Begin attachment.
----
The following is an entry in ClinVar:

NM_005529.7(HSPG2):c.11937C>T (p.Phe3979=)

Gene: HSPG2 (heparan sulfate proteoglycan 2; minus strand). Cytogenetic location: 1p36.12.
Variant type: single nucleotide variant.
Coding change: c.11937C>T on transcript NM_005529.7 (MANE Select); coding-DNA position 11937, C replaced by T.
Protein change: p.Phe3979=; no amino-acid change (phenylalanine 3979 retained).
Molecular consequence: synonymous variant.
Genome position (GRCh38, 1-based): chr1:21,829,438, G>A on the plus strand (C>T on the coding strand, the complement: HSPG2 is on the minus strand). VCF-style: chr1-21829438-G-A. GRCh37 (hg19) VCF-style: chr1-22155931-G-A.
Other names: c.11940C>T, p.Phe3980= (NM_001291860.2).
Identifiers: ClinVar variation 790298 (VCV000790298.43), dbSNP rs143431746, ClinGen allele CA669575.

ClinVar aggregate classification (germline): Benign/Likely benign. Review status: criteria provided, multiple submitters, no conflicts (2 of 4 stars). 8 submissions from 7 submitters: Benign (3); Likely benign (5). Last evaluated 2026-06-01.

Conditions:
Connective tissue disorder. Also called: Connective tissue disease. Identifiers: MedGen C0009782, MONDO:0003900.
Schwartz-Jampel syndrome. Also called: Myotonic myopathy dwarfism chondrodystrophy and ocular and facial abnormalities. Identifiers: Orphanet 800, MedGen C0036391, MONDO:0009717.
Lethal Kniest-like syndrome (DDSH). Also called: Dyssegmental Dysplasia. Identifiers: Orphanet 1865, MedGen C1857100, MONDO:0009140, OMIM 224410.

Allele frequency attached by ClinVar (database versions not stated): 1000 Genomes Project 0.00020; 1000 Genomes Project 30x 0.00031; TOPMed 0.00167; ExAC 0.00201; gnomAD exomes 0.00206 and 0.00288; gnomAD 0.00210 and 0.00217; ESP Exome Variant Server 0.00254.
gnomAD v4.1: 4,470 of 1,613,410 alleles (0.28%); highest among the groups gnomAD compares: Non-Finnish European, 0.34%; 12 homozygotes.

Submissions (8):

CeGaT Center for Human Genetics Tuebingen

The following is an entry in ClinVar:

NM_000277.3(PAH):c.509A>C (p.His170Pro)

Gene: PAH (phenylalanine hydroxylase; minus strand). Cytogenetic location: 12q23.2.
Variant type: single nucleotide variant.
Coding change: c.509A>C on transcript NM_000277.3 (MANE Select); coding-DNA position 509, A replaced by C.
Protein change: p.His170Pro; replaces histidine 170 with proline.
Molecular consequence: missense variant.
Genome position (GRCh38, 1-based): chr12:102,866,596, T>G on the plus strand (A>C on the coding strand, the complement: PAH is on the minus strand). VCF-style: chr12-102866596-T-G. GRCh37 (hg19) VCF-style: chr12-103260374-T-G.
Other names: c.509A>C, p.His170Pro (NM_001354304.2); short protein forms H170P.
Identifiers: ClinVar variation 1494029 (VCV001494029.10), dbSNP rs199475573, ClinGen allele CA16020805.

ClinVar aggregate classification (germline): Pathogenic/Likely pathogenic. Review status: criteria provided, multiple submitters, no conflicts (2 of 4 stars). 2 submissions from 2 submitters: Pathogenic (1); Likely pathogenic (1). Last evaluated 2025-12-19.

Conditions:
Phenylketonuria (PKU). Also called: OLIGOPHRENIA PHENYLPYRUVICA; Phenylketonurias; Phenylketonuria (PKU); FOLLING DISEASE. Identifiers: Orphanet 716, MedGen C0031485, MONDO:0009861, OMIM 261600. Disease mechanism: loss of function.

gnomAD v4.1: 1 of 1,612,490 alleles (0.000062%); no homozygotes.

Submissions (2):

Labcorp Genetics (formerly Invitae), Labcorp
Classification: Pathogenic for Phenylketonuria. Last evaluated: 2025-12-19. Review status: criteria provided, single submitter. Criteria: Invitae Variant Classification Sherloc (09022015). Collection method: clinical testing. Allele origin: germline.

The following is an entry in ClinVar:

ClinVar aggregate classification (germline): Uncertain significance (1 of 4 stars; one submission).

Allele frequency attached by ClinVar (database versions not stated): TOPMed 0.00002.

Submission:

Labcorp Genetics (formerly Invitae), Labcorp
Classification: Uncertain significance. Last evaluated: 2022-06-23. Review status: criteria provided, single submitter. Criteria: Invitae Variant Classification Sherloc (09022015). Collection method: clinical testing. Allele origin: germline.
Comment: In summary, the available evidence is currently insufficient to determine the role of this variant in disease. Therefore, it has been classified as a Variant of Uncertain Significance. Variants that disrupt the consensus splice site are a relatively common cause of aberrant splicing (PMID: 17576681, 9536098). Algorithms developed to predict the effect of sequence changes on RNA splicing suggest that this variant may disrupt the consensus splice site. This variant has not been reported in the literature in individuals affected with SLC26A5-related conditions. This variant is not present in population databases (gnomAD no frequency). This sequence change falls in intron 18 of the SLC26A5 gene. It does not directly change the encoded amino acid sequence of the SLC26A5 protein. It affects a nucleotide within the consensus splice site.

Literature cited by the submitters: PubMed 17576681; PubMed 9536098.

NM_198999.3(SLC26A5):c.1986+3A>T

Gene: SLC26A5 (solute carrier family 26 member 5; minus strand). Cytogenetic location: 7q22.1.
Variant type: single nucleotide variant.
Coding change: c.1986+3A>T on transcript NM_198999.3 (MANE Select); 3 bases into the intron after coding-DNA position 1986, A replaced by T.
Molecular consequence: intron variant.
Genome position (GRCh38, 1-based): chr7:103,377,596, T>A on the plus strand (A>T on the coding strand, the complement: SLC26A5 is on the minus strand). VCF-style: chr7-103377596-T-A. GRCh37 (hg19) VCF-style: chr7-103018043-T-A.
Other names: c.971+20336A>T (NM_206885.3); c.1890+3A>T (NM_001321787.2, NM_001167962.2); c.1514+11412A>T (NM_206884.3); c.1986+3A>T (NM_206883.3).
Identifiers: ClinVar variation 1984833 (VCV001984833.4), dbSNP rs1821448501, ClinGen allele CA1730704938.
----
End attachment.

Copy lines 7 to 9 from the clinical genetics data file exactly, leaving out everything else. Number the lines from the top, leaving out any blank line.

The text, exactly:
Molecular consequence: synonymous variant.
Genome position (GRCh38, 1-based): chr1:21,829,438, G>A on the plus strand (C>T on the coding strand, the complement: HSPG2 is on the minus strand). VCF-style: chr1-21829438-G-A. GRCh37 (hg19) VCF-style: chr1-22155931-G-A.
Other names: c.11940C>T, p.Phe3980= (NM_001291860.2).